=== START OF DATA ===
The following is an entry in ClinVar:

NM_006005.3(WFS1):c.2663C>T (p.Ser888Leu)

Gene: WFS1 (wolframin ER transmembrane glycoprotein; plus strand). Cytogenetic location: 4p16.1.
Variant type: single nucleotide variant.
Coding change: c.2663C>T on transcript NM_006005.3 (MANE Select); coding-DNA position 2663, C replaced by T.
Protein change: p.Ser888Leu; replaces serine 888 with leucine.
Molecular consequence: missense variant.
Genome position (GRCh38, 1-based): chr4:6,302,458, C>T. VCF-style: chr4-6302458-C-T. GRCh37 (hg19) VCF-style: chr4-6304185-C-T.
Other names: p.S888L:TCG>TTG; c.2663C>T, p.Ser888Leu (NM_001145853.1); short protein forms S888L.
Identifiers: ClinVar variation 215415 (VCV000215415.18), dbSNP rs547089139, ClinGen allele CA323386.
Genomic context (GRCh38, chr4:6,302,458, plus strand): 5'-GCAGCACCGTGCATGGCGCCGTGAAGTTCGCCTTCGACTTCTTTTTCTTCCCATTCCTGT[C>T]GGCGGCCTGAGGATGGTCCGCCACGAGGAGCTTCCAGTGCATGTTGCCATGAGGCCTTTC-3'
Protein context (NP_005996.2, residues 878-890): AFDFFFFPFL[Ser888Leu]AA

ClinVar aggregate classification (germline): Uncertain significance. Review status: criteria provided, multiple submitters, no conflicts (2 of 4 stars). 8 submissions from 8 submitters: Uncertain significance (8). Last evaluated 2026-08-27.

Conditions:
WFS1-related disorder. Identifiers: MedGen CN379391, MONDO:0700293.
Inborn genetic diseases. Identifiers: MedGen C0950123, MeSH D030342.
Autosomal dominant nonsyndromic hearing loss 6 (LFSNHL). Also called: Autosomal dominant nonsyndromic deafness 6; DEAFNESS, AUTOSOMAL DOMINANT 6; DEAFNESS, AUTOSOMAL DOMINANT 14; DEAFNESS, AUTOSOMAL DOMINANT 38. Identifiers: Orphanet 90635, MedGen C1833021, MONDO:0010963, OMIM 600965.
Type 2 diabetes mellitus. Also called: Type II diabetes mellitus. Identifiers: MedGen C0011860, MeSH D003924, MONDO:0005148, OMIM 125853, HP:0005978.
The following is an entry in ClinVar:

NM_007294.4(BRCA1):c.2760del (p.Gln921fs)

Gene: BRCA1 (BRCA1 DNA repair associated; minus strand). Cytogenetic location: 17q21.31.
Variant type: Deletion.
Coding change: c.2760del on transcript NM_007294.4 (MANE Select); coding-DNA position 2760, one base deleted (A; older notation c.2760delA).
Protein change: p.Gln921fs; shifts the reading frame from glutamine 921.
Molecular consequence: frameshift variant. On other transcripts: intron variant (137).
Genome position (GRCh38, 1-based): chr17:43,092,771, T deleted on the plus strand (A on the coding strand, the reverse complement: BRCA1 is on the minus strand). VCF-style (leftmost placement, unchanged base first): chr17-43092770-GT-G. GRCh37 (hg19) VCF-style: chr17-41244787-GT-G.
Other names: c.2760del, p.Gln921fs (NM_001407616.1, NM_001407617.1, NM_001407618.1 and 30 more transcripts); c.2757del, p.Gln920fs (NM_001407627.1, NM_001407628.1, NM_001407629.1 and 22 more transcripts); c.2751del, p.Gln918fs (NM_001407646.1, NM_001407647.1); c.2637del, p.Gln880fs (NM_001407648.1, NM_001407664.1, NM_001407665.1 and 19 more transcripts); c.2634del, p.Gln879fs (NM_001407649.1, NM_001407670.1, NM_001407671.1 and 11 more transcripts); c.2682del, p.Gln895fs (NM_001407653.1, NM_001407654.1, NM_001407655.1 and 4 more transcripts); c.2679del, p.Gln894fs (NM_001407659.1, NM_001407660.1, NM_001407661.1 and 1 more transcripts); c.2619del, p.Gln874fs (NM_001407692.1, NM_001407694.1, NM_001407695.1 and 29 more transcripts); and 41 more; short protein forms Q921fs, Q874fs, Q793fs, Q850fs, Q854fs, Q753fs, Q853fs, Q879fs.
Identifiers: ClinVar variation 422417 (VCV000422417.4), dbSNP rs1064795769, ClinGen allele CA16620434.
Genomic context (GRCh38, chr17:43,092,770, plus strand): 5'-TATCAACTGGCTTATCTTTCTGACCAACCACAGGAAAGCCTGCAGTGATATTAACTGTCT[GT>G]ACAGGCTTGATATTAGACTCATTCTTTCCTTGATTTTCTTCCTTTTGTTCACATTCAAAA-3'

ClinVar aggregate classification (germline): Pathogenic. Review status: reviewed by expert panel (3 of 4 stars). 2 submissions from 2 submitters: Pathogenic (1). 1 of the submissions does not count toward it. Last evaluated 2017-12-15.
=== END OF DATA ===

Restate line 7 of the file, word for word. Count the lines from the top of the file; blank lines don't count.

Molecular consequence: missense variant.